Others criticize the absolutism of the Jesus revolution and the complete dependency it creates in some of its adherents. Jean Houston, director of the Foundation for Mind Research in New York City, finds that while "the Jesus trip gives them rich expectations and more rigid values, they also suffer a narrowing of conceptual vision. They become obsessed." She cites the case of one girl who turned to the Jesus movement after a severe family crisis. "She escaped her guilt and horror, but it had the effect of a psychological and social lobotomy. Where once she had been superbly inquisitive, she now could relate things only in terms of her religion —but she had a focal point for all her energy." Sociologist Andrew Greeley calls Catholic Pentecostalism the "most vital movement in Catholicism right now," but warns that it could become "just pure emotion, even a form of hysteria." The Rev. George Peters of the United Presbyterian Church says of the Jesus People: "I see dangers. This biblical literalism. The kids quote verses without understanding them to prove a point. I thought we'd outgrown that. I'd like to see some kind of form."
The established churches may not have the luxury of choosing the youngsters' style. Whatever the excesses or shortcomings of the Jesus revolution, organized religion cannot afford to lose the young in numbers or enthusiasm. In parts of the movement, of course, the churches are not losing them; indeed, they are gaining zealots. Catholic Pentecostals and straight evangelicals are already having an effect; if organized religion embraced the Jesus People as well, the greening effect on the churches could be considerable. Theologian Martin Marty of the University of Chicago Divinity School feels that the Jesus People, frustrated by a complex society that will not yield to their single-minded devotion, may well disband in disarray. But even Marty says: "Five years from now you may have some better Presbyterians because of their participation in the Jesus movement." And the Rev. Robert Terwilliger of New York City's Trinity Institute says longingly: "There is a revival of religion everywhere—except in the church."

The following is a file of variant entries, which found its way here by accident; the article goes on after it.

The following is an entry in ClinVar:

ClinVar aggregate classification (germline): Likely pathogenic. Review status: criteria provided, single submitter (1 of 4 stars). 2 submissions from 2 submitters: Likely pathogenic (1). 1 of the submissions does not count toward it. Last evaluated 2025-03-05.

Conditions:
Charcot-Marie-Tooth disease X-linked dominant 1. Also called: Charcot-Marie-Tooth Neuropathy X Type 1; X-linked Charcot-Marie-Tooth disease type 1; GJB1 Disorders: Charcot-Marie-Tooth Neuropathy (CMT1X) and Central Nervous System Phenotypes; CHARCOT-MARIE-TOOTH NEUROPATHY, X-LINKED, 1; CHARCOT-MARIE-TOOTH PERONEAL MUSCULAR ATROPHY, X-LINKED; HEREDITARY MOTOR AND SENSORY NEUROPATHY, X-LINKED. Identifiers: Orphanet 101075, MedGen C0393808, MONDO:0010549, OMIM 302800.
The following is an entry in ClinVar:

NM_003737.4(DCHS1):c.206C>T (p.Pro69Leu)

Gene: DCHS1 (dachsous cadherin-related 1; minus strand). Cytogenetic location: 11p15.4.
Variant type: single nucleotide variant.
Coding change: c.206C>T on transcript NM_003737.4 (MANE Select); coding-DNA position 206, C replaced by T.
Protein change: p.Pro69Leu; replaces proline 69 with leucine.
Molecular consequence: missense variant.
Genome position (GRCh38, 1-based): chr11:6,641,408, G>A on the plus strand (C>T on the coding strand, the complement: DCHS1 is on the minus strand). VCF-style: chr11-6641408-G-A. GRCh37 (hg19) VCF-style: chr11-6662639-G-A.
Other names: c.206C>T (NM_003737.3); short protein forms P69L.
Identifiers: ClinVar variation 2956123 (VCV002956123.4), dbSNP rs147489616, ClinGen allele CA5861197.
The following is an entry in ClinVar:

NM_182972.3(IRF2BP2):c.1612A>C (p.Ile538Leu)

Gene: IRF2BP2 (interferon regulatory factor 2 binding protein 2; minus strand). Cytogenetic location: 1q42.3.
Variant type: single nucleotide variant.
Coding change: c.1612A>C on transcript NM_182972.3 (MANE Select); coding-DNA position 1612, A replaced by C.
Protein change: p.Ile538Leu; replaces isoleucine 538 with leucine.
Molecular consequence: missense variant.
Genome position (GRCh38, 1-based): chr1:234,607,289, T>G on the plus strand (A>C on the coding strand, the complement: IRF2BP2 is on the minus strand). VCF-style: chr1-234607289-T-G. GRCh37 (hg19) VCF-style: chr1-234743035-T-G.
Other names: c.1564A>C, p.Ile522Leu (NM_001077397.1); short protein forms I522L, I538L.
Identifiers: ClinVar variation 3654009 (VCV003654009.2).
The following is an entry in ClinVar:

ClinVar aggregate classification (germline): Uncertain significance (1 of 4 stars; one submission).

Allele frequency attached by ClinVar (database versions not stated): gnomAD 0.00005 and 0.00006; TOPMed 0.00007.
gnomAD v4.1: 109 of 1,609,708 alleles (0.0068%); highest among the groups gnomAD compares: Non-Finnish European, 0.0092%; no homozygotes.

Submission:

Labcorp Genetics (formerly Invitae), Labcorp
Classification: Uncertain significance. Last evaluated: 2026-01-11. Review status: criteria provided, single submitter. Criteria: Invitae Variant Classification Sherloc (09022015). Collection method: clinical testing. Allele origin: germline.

Sometimes the church is not at fault. When young people began to come into the smoothly running, upper-middle-class congregation at La Jolla ( Calif.) Lutheran Church, Pastor Charles Donhowe started evening meetings for them. Soon Donhowe had two congregations, the regular Sunday-at-11 variety and the new Christians in the evening. A minister for nine years, Donhowe was in effect converted by the youngsters to unstructured Christianity. He resigned and took his evening congregation with him. Some of his older parishioners joined the secession. Now known simply as "Bird Rock," they meet in Bird Rock Elementary School in La Jolla. If Bird Rock is an omen, it would be an ironic one: the dove, after all, is the ancient symbol of the Holy Spirit, and Jesus built his own church upon a rock.
There are better omens in the actions of clergymen like Houston's John Bisagno, even when they are uncertain of the full meaning and the life span of the Jesus revolution. Says Bisagno: "All I know is that kids are turning on to Jesus. My concern is that the staid, traditional churches will reject these kids and miss the most genuine revival of our lifetime." Canon Edward N. West of Manhattan's Episcopal Cathedral of St. John the Divine has also made his church a haven for religious enthusiasts whom he sometimes does not fully comprehend. He says: "There is no place left where they can go and sort themselves out unless the churches are open. They do an enormous amount of praying, sometimes in the lotus position. One young man comes in and plays the bass recorder. He and God have some relationship over a bass recorder. I don't understand it, but that's his thing."
In a world filled with real and fancied demons for the young, the form their faith takes may be less important than the fact that they have it. Ronald Knox, who set out in Enthusiasm to expose the heresies of religious enthusiasts, concluded by praising their spirit. "How nearly we thought we could do without St. Francis, without St. Ignatius," he ended his work. "Men will not live without vision; that moral we would do well to carry away with us from contemplating, in so many strange forms, the record of the visionaries." Enthusiasm may not be the only virtue but, God knows, apathy is none at all.